Last edited: Sep 13, 2004
  7. Sep 13, 2004 #6
    Yes, the analogy is rather dubious. It's trying to claim that it is the curvature which makes the other ball move towards the depression, when we know that it's because its falling down. If you turned it upside down then the curvature is the same but your intuition is different.
    The problem is that in GR masses curve space-time rather than just space, so even removing a dimension for visualization you still have three dimensions, and then need more dimensions in order to visualise the curvature.
  8. Sep 13, 2004 #7
    I have a new analogy that you should consider and I am calling it the New Toy Model for developing this intuition.

    It also brings you up to speed with the brane scenarios. Some people are better equiped, to envision Three sphere considerations :smile:

    I would like to personally thank Chronos for this linksite in bubble views. I hade been working onthis for a while, and that help was icing on the cake.

    So thanks to Chronos.
    Last edited: Sep 13, 2004
  9. Sep 13, 2004 #8
    I came up with a way to explain it to some friends of mine with no science background at all. As with all of these analogies, it is highly imperfect, but they did seem to get "something" from it. It's completely visual, so it might be hard to explain. I would like input from anyone who can think of refinements (or just tell me it is too far wrong to bother with). It's supposed to be a tool for explaining to non-scientists the "general idea".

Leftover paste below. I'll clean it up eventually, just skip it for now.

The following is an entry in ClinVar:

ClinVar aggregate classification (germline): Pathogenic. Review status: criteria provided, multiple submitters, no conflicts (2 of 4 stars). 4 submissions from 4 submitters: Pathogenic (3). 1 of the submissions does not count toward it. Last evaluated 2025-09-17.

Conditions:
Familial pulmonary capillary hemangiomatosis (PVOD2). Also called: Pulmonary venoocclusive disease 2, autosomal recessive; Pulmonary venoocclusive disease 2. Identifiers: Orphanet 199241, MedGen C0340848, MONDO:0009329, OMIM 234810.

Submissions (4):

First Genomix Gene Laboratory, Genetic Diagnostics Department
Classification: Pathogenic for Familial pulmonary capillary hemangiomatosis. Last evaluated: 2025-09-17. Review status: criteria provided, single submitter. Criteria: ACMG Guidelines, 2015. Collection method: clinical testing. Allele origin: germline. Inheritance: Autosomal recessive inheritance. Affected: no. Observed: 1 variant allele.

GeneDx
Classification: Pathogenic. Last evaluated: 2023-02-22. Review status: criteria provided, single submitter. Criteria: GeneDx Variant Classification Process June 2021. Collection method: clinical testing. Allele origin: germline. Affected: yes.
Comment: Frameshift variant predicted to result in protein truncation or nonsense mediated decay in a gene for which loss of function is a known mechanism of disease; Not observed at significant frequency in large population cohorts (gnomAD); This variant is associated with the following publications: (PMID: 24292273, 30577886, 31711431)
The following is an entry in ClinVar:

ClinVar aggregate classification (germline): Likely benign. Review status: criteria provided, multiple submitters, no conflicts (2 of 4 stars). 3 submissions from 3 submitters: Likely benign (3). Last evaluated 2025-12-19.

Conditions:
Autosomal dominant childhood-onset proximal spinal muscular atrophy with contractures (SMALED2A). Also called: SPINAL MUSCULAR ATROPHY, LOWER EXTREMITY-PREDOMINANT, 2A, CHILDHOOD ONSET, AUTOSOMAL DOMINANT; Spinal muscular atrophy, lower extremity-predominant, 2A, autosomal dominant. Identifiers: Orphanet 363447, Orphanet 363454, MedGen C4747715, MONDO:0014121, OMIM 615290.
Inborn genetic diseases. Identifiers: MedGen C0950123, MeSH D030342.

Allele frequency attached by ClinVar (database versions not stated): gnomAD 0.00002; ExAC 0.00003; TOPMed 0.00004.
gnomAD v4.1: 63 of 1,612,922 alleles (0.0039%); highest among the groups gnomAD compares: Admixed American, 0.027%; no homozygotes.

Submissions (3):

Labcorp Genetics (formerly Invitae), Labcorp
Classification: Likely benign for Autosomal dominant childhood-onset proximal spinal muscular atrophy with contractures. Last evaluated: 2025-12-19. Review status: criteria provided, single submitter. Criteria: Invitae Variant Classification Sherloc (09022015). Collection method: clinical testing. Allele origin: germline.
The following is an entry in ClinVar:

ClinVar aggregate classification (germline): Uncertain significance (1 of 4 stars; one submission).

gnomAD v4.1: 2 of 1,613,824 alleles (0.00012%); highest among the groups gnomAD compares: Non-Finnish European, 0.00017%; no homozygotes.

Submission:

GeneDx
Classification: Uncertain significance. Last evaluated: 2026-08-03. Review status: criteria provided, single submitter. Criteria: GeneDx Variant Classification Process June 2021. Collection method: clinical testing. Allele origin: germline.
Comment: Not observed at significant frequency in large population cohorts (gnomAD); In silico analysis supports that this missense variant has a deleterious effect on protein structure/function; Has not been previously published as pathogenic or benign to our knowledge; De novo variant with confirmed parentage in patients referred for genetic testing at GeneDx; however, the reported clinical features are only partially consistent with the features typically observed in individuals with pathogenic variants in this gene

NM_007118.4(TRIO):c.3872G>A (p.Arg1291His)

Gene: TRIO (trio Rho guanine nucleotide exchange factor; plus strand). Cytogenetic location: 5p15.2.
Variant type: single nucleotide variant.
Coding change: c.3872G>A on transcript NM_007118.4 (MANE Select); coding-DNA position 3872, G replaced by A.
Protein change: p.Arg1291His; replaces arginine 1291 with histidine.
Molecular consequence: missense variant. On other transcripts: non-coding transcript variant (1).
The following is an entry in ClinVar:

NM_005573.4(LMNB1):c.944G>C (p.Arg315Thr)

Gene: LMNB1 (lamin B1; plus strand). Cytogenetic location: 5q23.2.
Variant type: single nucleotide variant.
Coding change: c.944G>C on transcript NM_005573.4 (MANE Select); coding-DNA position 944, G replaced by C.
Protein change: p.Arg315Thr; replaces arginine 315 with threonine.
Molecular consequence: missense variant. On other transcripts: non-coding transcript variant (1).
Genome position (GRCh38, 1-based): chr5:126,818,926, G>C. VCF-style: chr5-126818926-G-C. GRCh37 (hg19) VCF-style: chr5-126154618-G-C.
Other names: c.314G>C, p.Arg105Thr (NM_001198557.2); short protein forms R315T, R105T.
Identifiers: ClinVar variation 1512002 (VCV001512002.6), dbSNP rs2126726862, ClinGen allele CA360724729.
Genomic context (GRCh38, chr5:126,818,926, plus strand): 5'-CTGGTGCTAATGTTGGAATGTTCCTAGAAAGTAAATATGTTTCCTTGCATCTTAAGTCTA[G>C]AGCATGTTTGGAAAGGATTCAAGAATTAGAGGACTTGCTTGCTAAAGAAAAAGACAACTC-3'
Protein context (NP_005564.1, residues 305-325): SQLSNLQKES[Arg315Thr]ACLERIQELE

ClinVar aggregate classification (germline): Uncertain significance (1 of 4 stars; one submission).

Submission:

First, I made a "track", like a train track, that curved all over the place in some random manner. I then took a ball and a little toy figurine and put it on the ball. The ball was the earth and figurine was my friend.

    I said that he and Earth are always moving together on this track, though he never feels it, the same way we don't "feel" the Earth turning. I said not to worry about where this track was, or what it was, just that we were always moving forward, and the shape of the track (ie bends) determined which "direction" we were moving at any one time.

    I said as long he stayed on the Earth, this was fine. However, in "reality" the table where the track lay was filled with a horrible maze of overlapping side tracks. I then made a half-circle branch at one point that left the main track and then rejoined it a little later.